The Collaborative International Dictionary of English v.0.48:
start \start\ (st[aum]rt), v. i. [imp. & p. p. started; p. pr.
& vb. n. starting.] [OE. sterten; akin to D. storten to
hurl, rush, fall, G. st["u]rzen, OHG. sturzen to turn over,
to fall, Sw. st["o]rta to cast down, to fall, Dan. styrte,
and probably also to E. start a tail; the original sense
being, perhaps, to show the tail, to tumble over suddenly.
[root]166. Cf. Start a tail.]
1. To leap; to jump. [Obs.]
2. To move suddenly, as with a spring or leap, from surprise,
pain, or other sudden feeling or emotion, or by a
And maketh him out of his sleep to start. --Chaucer.
I start as from some dreadful dream. --Dryden.
Keep your soul to the work when ready to start
aside. --I. Watts.
But if he start,
It is the flesh of a corrupted heart. --Shak.
3. To set out; to commence a course, as a race or journey; to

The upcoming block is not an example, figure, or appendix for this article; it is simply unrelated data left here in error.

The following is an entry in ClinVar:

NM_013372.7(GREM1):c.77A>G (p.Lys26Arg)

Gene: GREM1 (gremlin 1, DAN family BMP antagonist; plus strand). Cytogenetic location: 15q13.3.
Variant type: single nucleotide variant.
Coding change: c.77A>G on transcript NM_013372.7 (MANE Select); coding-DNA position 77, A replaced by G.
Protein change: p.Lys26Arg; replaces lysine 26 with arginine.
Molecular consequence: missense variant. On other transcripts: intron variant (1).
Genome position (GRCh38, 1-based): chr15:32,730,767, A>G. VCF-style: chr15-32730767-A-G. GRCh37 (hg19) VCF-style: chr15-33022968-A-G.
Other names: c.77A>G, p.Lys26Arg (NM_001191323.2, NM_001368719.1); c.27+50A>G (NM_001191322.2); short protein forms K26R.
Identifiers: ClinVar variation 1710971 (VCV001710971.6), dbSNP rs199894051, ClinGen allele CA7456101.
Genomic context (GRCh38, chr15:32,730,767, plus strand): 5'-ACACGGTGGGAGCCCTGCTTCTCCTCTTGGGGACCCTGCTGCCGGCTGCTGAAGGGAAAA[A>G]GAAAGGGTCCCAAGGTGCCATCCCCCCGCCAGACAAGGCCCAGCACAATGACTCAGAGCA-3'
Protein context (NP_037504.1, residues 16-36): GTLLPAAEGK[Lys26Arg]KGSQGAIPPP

begin; as, to start in business.
At once they start, advancing in a line. --Dryden.
At intervals some bird from out the brakes
Starts into voice a moment, then is still. --Byron.
4. To become somewhat displaced or loosened; as, a rivet or a
seam may start under strain or pressure.
To start after, to set out after; to follow; to pursue.
To start against, to act as a rival candidate against.
To start for, to be a candidate for, as an office.
To start up, to rise suddenly, as from a seat or couch; to
come suddenly into notice or importance.